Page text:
State and Local Employment Law Update – Family Leave, Fair Labor Standards Act, Religious Accommodations and More

Employment LawIn the latest round of state employment law updates family leave and religious accommodations are in the spotlight. We also highlight wage and hour laws relating to compensable time. Read the full article to see if any of these updates apply to you.


Family-Leave Insurance and Family Leave Programs: Senate Bill 1515, which takes effect July 1, 2024, makes technical changes to align Oregon’s family-leave insurance and family leave programs for employers with at least 25 employees.  It also removes a provision in the law that limits employees from taking more than 16 weeks of leave in a year under both programs.  As a result, the unpaid leave under the family leave program will be in addition to any leave taken under the family-leave insurance program. 


Compensable Time Laws: House Bill 2110, which takes effect July 1, 2024, enacts state compensable time laws to align with the federal Fair Labor Standards Act.  For state-wage hour purposes, compensable time for employees does not include time spent traveling to and from work or performing pre- or postliminary activities that require insubstantial amounts of time beyond their work schedule.  However, time spent on pre- or postliminary activities and work-related travel is compensable under certain circumstances such as an express agreement between employer and employee.


Religious Expression: House Bill 396, which takes effect May 1, 2024, bars employers from requiring an employee to engage in religiously objectionable expression that would offend the employee’s sincerely held religious beliefs.  The law makes exceptions for undue burdens to the employer or substantial interference with the employer’s core mission or ability to provide training and safety instruction from the job.  It outlines the process for employees to request an accommodation and notes that employers with fewer than 15 employees are not required to grant a scheduling accommodation. 


  • Ability to Refuse to Participate in Religiously or Politically Charged Meetings/Communications: Senate Bill 5778, which take effect June 6, 2024, prohibits employers from retaliating (or threatening retaliation) against employees for refusing to attend or participate in meetings about the employer’s religious or political opinions or for refusing to listen to or view communications about those opinions.  “Political matters” are defined as matters “relating to elections for political office, political parties, proposals to change legislation, proposals to change regulations, and the decision to join or support any political party or political civic, community, fraternal, or labor association or organization.  In a nutshell, it prohibits employer’s “captive audience” meetings during labor union campaigns.”  It also prohibits employers from coercing employees into attending such meetings or participating in the communications.
  • Non-Compete and Non-Solicitation: Substitute Senate Bill 5935, which takes effect June 6, 2024, amends Washington’s 2019 non-compete statute (RCW 49.62) and expands upon the already significant restrictions it places on employers doing business in Washington.
  • Automatic IRA Savings Program: Senate Bill 6069 creates the Washington Saves program, an automatic enrollment IRA savings program requiring employers to facilitate payroll deductions.  The program is expected to launch no later than July 1, 2027, at which point, covered employees will be automatically enrolled in the program unless they opt out.  Covered employers are businesses located in Washington State for at least two years, that had employees working a combined minimum of 10,400 hours during the previous calendar year, and that do not already offer employees a qualified retirement plan. They will be required to enroll employees who have had continuous employment for one year or more.  The law also creates a governing board, which will be responsible for determining the default contribution and escalation rates as well as the investment options that will be available to participants.  The requirements for the state’s Small Business Retirement Marketplace, a voluntary program created connect eligible employers and their employees with approved plans to increase retirement savings, will also be amended by S.B. 6069.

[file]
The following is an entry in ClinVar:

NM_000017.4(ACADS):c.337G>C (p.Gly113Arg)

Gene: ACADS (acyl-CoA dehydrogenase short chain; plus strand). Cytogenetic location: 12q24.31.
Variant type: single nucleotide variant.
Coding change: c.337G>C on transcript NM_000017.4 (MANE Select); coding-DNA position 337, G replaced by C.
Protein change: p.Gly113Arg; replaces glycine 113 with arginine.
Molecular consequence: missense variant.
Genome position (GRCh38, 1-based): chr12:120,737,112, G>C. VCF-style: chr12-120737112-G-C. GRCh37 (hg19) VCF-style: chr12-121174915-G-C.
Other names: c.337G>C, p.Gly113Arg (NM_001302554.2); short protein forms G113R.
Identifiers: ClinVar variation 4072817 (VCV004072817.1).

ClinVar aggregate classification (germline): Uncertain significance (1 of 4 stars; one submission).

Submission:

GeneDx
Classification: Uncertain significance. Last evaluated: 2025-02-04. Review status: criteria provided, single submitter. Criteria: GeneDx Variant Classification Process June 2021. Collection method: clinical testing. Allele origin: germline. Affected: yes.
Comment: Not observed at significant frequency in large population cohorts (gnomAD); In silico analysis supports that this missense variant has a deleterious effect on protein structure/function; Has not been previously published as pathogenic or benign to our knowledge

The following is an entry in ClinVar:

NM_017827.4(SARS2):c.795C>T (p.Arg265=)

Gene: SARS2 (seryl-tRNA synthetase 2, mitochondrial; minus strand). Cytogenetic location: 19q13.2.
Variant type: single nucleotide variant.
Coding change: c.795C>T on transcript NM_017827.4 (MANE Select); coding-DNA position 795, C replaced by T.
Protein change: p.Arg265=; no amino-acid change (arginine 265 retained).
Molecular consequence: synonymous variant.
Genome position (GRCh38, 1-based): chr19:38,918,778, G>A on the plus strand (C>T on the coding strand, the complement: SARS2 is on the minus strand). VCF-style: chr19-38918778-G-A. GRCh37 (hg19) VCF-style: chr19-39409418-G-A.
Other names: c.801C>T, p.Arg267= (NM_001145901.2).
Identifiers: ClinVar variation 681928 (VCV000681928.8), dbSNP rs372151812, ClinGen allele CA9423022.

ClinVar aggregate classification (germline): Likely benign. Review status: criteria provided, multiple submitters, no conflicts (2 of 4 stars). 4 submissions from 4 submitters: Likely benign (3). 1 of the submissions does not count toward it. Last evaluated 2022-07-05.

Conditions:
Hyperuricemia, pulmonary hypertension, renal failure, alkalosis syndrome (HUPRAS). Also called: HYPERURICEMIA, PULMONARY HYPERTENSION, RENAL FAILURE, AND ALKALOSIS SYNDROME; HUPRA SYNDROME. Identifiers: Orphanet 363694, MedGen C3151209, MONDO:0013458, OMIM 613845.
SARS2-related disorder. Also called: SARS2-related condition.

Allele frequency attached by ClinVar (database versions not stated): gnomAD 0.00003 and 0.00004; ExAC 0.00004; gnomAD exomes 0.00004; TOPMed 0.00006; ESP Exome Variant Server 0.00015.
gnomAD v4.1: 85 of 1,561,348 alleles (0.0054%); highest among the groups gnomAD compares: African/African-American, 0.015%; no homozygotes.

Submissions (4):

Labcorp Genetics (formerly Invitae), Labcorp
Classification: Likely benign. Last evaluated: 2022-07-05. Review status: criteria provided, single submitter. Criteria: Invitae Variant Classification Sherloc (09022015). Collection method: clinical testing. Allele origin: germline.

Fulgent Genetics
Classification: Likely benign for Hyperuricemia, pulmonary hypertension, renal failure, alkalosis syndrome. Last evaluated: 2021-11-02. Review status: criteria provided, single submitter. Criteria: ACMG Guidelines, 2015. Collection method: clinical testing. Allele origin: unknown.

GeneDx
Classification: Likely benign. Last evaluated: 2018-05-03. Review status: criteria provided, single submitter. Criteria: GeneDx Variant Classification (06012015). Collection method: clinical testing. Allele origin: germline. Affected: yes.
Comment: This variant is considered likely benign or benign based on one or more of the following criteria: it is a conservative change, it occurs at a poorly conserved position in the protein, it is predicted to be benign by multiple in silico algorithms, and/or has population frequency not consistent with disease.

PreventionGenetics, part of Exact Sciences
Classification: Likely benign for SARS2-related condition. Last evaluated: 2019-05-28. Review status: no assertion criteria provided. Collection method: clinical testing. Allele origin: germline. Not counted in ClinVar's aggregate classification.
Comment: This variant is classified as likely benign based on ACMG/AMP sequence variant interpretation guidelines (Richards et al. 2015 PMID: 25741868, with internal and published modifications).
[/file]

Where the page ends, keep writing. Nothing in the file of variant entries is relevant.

• Unemployment Insurance Payroll Taxes: House Bill 1898, which takes effect June 6, 2024, amends the calculation of an employer’s experience rating for state unemployment insurance payroll taxes when the employer is exempt or otherwise relieved from directly paying for a former employer’s benefits.  The legislation clarifies that all base-year employers, not just separating employers, will not be charged for benefits received by claimants who were ineligible or disqualified from receiving them.  It also prohibits the department from requiring employers to submit a request for benefits charges under certain circumstances.
  • Expansion of Paid Sick Leave: Senate Bill 5793, which takes effect January 1, 2025, expands Washington’s paid sick leave law, which requires employers to offer at least one hour of paid sick leave for every 40 hours worked, and through which the state offers a program of up to 12 to 18 weeks a year.  The bill allows eligible employees to use leave under the state’s paid sick leave law when their child’s school or place of care is closed due to a government-declared emergency.  It also expands the definition of a “family member” to include any individual who regularly resides in the employee’s home, except those who do not expect to be cared for by the employee.

Welcome to the Labor and Employment Law Update where attorneys from Amundsen Davis blog about management side labor and employment issues. 



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